Summary of an article found in the LA Times:
A press conference is scheduled for today to explain the Episcopalian rejection of Anglican demands that a special vicar for “orthodox congregations and dioceses” which oppose the Church’s position on homosexual marriage and ordination of homosexual ministers.
In February, Anglican leaders, meeting in Tanzania, gave the Episcopal Church until Sept. 30 to state explicitly that it would bar official blessings for same-sex couples and stop consecrating gay bishops. The leaders, known as primates, also called for the creation of a special vicar and council to oversee a number of conservative American dioceses that have rebelled against the U.S. church’s relatively liberal views on homosexuality and biblical teachings.
However, this demand has been resisted, and rejected by the American Episcopal bishops who state that such a position would be injurious to the church. This has lead to more than mere speculation of a permanent split. Beyond mere disagreement on this particular issue regarding homosexuality and the church, other aspects of “liberalism” have raised concerns from the Anglican Communion. The reaction of the bishops has been negative about this perceived interference. Bishop V. Gene Robinson, whose ordination despite his homosexual lifestyle, responded quickly and decisively to Episcopalians in New Hampshire. “the majority of bishops, both progressive and conservative, saw the primates’ demand for a special vicar as “an unfair, illegal and wholly unprecedented assault” on the governance and “internal integrity of the Episcopal Church.”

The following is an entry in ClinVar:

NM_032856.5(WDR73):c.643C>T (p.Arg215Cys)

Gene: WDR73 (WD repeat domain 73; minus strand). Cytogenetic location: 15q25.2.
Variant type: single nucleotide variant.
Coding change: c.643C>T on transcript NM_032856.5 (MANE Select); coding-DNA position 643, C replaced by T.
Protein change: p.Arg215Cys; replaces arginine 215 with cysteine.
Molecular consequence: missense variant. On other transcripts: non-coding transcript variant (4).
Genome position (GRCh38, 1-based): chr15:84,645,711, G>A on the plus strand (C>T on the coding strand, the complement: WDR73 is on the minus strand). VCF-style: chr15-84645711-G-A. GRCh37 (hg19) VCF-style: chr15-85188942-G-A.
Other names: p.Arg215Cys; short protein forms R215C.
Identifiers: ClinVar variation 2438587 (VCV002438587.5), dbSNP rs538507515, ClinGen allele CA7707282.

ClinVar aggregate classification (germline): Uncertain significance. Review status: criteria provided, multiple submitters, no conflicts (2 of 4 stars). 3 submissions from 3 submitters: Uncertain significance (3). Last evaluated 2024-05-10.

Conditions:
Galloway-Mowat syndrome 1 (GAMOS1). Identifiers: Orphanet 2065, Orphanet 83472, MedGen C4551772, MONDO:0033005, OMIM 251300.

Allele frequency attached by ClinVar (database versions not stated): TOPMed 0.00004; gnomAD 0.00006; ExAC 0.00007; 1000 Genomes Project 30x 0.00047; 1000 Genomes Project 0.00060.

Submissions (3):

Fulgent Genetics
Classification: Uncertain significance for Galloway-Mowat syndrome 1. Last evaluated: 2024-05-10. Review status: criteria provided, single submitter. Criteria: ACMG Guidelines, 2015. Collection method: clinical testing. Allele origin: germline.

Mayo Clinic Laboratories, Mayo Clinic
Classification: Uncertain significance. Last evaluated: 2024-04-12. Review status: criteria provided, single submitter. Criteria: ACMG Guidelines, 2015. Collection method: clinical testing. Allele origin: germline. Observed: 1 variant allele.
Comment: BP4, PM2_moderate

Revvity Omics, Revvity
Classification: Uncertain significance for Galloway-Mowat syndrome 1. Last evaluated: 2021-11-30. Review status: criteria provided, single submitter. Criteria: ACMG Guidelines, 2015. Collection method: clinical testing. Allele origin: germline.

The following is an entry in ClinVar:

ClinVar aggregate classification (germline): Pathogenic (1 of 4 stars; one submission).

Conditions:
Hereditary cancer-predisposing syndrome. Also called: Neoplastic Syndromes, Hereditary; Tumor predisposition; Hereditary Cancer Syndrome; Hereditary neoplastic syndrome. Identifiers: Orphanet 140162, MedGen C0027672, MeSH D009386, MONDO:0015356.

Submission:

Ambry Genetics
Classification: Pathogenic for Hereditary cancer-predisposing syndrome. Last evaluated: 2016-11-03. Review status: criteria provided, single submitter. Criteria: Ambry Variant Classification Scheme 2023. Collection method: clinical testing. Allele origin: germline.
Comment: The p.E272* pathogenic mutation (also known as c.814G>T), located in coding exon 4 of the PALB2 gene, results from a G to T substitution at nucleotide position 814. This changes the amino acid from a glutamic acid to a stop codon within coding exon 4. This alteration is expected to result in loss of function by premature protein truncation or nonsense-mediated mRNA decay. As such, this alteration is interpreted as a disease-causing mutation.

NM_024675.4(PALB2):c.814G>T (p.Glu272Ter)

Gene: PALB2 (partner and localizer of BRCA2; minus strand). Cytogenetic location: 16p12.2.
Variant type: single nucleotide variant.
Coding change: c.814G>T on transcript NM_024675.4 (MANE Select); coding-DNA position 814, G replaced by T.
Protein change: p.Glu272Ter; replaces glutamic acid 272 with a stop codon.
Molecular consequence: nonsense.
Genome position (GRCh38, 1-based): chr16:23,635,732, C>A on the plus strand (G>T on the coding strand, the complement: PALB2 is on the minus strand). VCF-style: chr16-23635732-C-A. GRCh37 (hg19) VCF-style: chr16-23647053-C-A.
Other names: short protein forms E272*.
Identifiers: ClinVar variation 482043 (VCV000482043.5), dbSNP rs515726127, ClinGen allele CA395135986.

With the divisive nature of this controversy, it is highly likely that this union will cease. While this may have little consequence to the same debate which goes on within the United States as a whole, the fact that a major denomination with a longstanding relationship may be disolved is disconcerting.